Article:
There are some shots from nearby, though not this particular site, at:
Weaverling Spit: September 2009.
And if you want to check out the trail - just note that a fire on the trestle a couple of weeks ago closed the trail east across Fidalgo Bay from Weaverling.
Sunday, October 04, 2009
Whatcom Creek flows through Bellingham and tumbles down rocky ledges to meet tidewater. I suppose it once flowed from there through a small estuary and then out across a broad intertidal delta into the bay, but now it enters the head of the straightened and dredged waterway and flows through the old Georgia Pacific site before reaching deep water. The mill itself was built on fill over the original tideflats. Some of the inner estuary is being restored, but there's not much evidence left of the stream delta or the original shoreline.
A small pocket beach had formed on the inside of the old log pond at the mill site - confirmation that if you have loose sediment, wave action, and a favorable geometry, beaches can form anywhere. This beach should serve as a useful guide when it comes time to redesign a new shoreline park along here.
For decades, Bellingham's waterfront was dominated by the Georgia Pacific paper mill, but now the mill has closed and the city has an opportunity to do something new and exciting on its shoreline. But it will take a long time to sort the economics, the priorities, the history, and the toxic residue. Meanwhile, some wonderful decaying industrial architecture remains perched on this huge chunk of shoreline.
The Nooksack River drains a large section of the North Cascades between Mount Baker and Canada and has been carry Cascades dirt into Bellingham Bay for ages. Historically, the Nooksack also drained to Lummi Bay, doing so along the path of what is now the Red River, but that option was foreclosed (a deliberate manipulation) over a hundred years ago. The Nooksack continues to build its delta into the northern part of the Bellingham Bay, with the associated sand flats spreading both east past Marietta (toward Bellingham) and southwest along the Lummi Peninsula. Its delta remains the most natural of all the big river deltas on the eastern shore of the Sound, with multiple, changing distributaries and forested wetlands.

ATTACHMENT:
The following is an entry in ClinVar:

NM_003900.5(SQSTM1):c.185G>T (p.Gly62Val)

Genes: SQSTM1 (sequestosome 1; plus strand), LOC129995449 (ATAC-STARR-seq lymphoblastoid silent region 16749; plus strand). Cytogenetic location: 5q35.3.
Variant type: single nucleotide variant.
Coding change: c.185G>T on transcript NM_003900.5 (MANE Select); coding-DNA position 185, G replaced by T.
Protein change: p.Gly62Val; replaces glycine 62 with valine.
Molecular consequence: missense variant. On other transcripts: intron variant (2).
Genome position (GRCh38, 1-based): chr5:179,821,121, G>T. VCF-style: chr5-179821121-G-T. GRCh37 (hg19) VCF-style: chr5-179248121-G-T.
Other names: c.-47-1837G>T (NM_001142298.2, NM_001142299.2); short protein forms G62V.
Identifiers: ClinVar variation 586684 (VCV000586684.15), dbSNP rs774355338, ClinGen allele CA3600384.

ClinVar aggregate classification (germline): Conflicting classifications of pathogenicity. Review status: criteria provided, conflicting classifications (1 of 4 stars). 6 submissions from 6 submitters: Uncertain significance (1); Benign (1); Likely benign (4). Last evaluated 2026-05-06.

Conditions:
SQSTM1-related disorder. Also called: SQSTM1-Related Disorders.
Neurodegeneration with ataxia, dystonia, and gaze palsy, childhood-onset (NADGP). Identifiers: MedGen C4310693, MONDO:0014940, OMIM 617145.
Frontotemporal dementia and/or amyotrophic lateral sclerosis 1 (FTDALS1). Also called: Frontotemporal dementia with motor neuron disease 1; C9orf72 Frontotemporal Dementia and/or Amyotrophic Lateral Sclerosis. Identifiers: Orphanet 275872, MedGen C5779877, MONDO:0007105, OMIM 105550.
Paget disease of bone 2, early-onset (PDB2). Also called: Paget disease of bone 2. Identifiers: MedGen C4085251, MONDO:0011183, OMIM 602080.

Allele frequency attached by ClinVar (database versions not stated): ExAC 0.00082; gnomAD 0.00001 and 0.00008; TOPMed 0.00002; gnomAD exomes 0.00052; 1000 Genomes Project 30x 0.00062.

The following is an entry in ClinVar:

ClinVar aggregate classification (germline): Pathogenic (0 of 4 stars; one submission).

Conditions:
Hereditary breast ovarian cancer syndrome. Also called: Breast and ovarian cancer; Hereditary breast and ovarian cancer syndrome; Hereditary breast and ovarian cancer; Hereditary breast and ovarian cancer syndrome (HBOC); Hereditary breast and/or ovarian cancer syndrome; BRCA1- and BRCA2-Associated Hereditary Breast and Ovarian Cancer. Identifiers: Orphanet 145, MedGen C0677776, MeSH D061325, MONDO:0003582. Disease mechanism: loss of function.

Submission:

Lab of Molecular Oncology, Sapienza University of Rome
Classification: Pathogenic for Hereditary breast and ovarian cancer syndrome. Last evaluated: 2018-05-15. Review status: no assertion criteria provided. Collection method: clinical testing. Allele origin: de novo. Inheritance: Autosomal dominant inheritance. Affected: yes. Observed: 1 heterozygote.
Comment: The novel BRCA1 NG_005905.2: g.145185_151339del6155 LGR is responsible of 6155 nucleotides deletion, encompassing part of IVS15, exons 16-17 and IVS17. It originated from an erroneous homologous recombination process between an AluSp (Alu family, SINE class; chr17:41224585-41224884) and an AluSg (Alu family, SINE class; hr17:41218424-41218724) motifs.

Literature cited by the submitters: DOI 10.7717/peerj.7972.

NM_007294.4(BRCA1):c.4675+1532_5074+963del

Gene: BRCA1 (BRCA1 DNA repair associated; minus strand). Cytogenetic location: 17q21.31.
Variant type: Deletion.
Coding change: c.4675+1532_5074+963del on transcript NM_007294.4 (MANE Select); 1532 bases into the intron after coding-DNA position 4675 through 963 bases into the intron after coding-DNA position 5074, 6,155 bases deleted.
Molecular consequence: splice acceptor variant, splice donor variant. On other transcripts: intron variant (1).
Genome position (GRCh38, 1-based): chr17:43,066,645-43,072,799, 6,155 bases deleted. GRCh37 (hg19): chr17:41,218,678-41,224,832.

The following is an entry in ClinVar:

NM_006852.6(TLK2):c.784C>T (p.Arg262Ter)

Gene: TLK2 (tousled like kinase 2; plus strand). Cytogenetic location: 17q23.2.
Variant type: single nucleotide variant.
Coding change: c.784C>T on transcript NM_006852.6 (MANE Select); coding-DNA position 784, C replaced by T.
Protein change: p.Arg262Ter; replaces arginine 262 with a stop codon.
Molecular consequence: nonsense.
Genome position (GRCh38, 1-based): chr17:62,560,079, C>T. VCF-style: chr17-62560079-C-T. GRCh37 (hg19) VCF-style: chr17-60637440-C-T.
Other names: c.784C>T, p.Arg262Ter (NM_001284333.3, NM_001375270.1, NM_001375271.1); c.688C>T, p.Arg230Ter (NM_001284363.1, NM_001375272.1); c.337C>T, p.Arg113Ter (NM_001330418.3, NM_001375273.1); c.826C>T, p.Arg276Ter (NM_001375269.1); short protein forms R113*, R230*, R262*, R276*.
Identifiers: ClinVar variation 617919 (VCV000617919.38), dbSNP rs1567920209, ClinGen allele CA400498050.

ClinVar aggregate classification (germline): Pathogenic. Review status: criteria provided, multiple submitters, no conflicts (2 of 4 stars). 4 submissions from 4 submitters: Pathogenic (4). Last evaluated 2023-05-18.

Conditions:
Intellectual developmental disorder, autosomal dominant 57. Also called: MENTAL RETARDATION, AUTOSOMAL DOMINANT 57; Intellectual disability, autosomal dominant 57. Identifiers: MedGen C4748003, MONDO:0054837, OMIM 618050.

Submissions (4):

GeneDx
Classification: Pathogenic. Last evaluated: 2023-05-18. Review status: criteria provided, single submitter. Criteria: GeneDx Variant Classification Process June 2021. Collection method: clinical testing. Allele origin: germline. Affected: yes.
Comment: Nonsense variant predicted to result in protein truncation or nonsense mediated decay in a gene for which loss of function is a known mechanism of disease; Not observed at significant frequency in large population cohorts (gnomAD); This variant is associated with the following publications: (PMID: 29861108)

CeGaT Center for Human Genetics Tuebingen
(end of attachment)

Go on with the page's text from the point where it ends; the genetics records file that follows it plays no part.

Probably the largest and longest erosion control project on Puget Sound in recent years was the construction of this revetment in the late 1990s. The road was too close to the edge of the eroding bluff and sections occasionally caved off - reducing the road to a single lane. Some consideration may have been given to moving the road, but that option didn't get much traction in the face of local interests and funding sources that favor defense rather than avoidance. The road is nice and offers great views across the bay to Bellingham, the Cascades, and Portage and Lummi Islands, but the upper beach is gone forever - although some attempt has been made to maintain it by periodically adding sand and gravel. Unfortunately, that's probably not a terribly sustainable solution over the longer term on a site like this.